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The `Soft' Component

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OS

THE Unix operating system (OS) is among the "soft" components in the computer that has a colourful history journey. Although its story started as early as the 1960s, it was only in the 80s that it started to serve as the OS for the real digital world.

At the early stages, AT&T developed the Unix System III as a commercial version and sold the product directly, with the first version being launched in 1982.

In the same year, other companies began to offer commercial versions of the Unix System for their own mini-computers and workstations. Most of these new Unix flavours were developed from the System V base under licence from AT&T.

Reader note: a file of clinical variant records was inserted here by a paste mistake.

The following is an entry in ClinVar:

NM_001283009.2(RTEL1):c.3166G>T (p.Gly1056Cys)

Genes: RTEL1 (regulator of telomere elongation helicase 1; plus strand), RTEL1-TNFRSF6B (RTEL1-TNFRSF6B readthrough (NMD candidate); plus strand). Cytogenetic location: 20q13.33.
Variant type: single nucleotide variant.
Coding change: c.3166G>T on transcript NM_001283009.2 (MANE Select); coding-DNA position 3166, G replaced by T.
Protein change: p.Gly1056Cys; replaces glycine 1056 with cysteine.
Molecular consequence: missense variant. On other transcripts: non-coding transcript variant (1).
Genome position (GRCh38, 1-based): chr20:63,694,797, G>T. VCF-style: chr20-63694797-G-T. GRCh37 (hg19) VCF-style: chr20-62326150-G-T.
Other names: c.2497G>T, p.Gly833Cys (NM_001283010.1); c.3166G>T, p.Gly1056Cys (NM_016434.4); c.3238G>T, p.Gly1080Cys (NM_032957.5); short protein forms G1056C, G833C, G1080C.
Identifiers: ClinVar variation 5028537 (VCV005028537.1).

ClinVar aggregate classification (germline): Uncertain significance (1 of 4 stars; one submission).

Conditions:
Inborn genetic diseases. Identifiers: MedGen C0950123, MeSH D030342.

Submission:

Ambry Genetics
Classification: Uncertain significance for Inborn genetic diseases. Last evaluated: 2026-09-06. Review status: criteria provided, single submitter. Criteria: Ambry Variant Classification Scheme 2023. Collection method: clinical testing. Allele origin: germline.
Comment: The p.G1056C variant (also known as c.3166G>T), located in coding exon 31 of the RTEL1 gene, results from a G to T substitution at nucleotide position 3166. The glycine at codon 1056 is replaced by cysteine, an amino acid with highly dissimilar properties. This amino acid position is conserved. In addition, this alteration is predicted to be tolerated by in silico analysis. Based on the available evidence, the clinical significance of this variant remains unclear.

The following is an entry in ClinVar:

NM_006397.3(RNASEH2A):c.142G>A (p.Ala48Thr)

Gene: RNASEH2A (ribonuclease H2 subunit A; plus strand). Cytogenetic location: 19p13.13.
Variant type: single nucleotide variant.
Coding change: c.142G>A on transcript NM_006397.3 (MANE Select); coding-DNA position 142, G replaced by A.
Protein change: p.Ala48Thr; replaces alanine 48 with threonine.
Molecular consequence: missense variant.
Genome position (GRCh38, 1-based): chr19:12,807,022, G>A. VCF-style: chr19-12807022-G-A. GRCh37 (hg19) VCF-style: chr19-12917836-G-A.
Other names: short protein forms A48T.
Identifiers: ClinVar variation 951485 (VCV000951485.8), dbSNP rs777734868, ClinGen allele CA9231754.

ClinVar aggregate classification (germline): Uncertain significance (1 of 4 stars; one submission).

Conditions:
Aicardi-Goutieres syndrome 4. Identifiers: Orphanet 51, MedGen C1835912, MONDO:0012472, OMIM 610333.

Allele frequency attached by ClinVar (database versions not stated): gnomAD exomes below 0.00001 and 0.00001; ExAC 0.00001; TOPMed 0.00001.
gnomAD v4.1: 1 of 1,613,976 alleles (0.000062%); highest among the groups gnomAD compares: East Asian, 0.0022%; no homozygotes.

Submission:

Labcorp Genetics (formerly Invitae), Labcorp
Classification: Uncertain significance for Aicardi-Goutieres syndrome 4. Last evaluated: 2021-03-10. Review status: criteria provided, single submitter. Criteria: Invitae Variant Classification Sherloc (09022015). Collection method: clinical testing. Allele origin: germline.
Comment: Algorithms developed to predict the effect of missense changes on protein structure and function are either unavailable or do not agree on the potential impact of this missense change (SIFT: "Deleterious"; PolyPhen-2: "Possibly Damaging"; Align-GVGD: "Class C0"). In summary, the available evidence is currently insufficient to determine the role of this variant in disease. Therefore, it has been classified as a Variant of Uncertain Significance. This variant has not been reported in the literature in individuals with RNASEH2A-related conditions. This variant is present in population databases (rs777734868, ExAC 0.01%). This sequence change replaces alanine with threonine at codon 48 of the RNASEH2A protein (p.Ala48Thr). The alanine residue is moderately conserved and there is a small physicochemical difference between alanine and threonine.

Some chose BSD (Berkeley Software Distribution, sometimes called Berkeley Unix) instead. One of the leading developers of BSD, Bill Joy, went on to co-found Sun Microsystems in 1982 and created SunOS (now Solaris) for their workstations.

In 1980, Microsoft announced its first Unix for 16-bit microcomputers called Xenix, which the Santa Cruz Operation (SCO) ported to the Intel 8086 processor in 1983, and eventually branched Xenix into SCO Unix in 1989.

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